Frogger Decades Review

By , on September 5, 2011

Frogger Decades
Download on the AppStore
3 out of 5


  • Many uses of tapping and swiping.
  • There's a power-up that turns you back into the original Frogger sprite.
  • Catchy level music.


  • The controls aren't distinct enough, and you'll find yourself doing things you didn't want to.
  • Hit detection is a little unfair.
  • I've never understood why in a game starring a Frog, water will kill you.


Frogger Decades takes the classic Frogger gameplay and creates a campaign out of it, but even though the various additions are neat, the game might have suffered less if the character had stuck to just jumping.

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Updates of a classic arcade game can be a tricky balancing act. You're trying to entice fans of the original so the gameplay needs to be very similar, yet to bring in new fans, it has to be different enough to warrant a look. Frogger Decades comes very close to this balance but ultimately falls a bit short.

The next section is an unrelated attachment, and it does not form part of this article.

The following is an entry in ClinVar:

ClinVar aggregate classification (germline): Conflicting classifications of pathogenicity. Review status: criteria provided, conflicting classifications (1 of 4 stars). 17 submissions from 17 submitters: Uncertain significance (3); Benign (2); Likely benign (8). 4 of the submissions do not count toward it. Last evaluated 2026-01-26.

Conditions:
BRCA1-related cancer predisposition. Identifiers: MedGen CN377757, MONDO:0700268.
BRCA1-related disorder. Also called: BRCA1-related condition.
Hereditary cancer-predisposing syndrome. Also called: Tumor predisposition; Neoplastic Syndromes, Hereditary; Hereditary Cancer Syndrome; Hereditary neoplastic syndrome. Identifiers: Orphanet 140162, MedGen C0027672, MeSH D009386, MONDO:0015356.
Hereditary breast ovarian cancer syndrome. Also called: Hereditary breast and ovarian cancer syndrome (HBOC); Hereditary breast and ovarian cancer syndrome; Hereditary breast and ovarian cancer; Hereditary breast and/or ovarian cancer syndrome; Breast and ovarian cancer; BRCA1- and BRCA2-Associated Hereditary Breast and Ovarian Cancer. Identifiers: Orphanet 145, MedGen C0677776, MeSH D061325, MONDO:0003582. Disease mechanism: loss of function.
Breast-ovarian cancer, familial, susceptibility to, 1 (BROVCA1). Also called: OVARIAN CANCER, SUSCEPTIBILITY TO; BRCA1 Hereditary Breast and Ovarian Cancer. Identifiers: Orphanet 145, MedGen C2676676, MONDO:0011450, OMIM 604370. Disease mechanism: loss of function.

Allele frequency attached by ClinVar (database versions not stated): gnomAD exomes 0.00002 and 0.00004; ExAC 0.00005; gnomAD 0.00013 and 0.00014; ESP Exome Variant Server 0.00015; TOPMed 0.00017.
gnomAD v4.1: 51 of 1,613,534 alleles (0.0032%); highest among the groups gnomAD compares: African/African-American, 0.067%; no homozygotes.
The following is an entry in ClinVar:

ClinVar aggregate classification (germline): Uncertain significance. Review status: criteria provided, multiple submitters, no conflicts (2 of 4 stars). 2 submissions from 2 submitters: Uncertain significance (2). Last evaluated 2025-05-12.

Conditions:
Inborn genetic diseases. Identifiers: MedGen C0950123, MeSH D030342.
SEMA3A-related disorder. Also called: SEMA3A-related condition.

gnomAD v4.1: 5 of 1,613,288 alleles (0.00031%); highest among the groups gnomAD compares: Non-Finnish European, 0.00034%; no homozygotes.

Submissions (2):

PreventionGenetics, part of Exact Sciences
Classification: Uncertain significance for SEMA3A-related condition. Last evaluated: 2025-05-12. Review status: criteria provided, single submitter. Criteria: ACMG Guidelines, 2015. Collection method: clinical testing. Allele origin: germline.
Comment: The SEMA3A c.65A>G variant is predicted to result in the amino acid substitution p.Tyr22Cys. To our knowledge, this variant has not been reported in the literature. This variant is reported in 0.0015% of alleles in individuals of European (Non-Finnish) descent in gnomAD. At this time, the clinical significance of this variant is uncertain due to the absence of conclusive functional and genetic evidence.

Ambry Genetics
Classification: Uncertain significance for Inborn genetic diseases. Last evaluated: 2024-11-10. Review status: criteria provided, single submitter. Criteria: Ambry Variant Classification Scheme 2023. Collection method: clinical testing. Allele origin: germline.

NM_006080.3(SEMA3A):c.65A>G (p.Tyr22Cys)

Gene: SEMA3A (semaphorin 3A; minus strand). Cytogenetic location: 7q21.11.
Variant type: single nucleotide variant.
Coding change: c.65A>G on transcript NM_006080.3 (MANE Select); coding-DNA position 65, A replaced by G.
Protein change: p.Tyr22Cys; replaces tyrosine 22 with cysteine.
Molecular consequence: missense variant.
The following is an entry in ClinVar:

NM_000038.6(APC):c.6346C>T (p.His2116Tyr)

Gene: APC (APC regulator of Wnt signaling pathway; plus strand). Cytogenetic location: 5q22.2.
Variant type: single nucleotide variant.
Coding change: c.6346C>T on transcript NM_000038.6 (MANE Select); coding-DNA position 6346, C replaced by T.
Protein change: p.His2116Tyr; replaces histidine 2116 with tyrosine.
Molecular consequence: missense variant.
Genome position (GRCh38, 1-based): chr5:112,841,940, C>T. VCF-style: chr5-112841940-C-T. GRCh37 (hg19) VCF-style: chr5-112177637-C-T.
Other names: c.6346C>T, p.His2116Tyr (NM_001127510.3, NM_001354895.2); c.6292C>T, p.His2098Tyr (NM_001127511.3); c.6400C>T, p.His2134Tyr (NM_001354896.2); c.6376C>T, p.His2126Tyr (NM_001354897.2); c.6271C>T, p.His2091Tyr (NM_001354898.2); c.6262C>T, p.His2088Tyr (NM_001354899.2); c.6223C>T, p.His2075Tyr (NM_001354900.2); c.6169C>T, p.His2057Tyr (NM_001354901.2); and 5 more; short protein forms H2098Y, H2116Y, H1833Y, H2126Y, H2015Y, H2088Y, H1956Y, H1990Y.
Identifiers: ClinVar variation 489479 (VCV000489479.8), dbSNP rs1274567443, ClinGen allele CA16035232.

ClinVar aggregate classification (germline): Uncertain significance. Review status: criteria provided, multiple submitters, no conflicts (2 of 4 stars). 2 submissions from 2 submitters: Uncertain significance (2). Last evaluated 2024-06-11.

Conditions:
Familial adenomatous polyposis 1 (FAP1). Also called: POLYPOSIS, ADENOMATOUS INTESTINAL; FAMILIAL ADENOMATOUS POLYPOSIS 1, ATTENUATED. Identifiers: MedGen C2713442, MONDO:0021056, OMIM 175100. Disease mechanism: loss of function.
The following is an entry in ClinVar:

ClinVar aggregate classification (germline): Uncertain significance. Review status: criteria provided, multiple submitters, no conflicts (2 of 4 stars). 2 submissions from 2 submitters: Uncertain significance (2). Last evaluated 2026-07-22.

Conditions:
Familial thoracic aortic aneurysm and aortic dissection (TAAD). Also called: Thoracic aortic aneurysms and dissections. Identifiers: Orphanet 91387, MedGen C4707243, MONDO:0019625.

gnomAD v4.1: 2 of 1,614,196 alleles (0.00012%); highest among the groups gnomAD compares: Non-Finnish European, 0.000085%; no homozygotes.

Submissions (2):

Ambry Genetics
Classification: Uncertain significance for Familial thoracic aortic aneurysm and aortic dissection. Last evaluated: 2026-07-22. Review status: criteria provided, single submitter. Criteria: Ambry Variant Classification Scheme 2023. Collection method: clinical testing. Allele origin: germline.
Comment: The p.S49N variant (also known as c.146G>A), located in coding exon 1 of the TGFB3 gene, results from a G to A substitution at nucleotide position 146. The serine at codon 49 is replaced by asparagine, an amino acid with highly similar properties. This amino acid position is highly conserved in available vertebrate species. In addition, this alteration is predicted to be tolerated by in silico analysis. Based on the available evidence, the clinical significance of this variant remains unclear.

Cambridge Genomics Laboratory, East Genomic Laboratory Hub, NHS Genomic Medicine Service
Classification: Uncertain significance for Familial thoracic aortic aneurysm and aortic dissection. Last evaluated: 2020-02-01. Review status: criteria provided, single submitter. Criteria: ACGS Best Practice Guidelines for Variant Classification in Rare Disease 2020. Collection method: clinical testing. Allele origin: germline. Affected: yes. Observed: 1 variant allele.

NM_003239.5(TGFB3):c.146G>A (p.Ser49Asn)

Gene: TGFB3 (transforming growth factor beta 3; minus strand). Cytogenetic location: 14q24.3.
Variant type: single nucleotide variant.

The game is based around the jumping mechanic which is handled by swiping on the right side of the screen. Want to jump in a certain direction, just swipe there and Frogger will hop on his merry way. As you hop through the levels, avoiding enemies and eating flies to keep the countdown timer from running out, other forms of hopping are introduced like jumping in place or a giant leap. These are handled by swiping and tapping on other parts of the screen, and here's where the controls become a problem. Often when you want to extend your tongue or charge up a leap, the game will misinterpret your input and you'll find yourself jumping into the river or an enemy. This would be a lot more frustrating if it wasn't for the game's quick loading and generous checkpoint and recovery system, but an annoyance is still an annoyance.

The game uses a mix of 2D gameplay with 3D sprites and a camera that has limited zoom and turn controls. There's some nice color, but sometimes it's a little difficult to see what is a barrier, what can be climbed on top of, and what's on ground level. The music is surprisingly catchy, but as it's only featured in small loops, wears a little thin after a while.

For a game that's supposed to celebrate Frogger's 30th birthday, Konami didn't do too bad a job. The core jumping gameplay is there, and while the additions can be annoying, Frogger fans should see how a game they remember so fondly will be attracting a younger audience of Frogger fans.


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